“Predatory pricing” is powering disruption by IT

Marco Arment has been very successful in creating Instapaper and more recently The Magazine app. Arment has been experimenting with new business models for electronic publishing. In his recent blog-post “Free works” at Marco.org he is pointing to a very disruptive force: “free services”.

Free is so prevalent in our

[tech; RPD] industry not because everyone’s irresponsible, but because it works. In other industries, this is called predatory pricing, and many forms of it are illegal because they’re so destructive to healthy businesses and the welfare of an economy. But the tech industry is far less regulated, younger, and faster-moving than most industries. We celebrate our ability to do things that are illegal or economically infeasible in other markets with productive-sounding words like “disruption”.

Much of our rapid progress wouldn’t have happened if we had to play by the rest of the world’s rules, and I think we’re better off overall the way it is. But like any regulation (or lack thereof), it’s a double-edged sword. Our industry is prone to many common failures of unregulated capitalism, with the added instability of extremely low barriers to entry and near-zero cost per user in many cases.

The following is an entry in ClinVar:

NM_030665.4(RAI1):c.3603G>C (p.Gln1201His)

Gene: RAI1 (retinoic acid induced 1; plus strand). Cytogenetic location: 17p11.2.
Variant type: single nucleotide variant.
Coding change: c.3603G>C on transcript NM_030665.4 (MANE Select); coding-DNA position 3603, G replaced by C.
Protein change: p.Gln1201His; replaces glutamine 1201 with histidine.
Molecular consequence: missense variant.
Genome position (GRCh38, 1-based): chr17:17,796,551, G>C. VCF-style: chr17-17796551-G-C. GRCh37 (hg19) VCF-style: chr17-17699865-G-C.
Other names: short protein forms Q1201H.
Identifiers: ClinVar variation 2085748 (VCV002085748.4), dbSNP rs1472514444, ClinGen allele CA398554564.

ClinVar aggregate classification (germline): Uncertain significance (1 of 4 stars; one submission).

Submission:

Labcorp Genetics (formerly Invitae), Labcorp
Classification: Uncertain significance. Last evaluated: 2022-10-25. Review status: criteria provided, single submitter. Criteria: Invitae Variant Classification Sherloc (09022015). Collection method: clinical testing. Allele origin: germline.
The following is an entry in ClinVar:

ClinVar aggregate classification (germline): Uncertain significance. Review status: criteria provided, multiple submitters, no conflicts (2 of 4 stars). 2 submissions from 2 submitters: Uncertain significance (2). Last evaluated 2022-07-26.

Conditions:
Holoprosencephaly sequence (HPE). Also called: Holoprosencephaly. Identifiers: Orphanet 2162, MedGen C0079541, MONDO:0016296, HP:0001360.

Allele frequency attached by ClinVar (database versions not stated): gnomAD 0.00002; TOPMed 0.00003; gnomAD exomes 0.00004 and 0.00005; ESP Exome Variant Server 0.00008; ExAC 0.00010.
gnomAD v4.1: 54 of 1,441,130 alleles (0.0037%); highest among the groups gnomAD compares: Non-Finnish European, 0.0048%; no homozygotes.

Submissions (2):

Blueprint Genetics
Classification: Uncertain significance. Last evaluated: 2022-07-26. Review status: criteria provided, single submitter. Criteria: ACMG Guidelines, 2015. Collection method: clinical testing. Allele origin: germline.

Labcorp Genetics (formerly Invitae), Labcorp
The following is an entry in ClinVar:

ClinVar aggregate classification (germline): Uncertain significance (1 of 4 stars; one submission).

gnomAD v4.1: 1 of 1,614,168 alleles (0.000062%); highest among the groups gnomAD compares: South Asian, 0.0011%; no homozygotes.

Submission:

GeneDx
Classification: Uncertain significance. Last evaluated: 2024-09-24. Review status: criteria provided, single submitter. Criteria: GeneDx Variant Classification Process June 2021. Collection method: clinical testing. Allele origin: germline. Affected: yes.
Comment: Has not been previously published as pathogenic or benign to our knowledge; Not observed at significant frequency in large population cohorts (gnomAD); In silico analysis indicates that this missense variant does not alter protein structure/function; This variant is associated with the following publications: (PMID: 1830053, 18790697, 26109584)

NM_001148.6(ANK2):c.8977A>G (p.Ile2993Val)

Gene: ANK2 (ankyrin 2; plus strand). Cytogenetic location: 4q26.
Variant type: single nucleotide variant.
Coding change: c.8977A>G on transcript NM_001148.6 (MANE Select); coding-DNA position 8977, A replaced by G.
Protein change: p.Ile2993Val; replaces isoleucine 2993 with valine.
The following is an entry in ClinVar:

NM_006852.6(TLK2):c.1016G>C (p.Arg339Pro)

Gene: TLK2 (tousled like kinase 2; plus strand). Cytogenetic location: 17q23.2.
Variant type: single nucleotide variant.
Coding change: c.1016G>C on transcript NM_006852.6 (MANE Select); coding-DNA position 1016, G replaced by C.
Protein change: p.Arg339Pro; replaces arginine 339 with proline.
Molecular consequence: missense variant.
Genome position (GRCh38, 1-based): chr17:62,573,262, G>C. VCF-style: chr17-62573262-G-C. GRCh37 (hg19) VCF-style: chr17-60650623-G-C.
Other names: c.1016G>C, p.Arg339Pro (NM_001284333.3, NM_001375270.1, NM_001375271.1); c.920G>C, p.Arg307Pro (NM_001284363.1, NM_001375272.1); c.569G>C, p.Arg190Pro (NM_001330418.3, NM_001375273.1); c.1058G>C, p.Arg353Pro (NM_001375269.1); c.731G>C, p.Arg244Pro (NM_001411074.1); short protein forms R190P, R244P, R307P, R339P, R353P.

As long as the disruption due to free service offerings as a business model would be confined to the tech industry itself Marco’s reasoning goes that it would be fine. Even within the confines of IT it is questionable if in the long run it is a healthy development from a societies perspective. But all these IT driven free services are not confined to the tech industry but fuel disruption in many an industry. Part of the disruption is shaking up rusted status quo’s. But part of it will also cause real damage to our society.

In an earlier post (Dutch) I pointed to the disruption (IT) scalability could cause the middle classes as jobs are replaced by software to a massive extend. “Free” sounds nice but comes at a big cost to us all.

2016-11-16T10:46:51+00:00March 20th, 2013|Categories: Against the tide, Below the surface, Collaborability|Tags: , , , |

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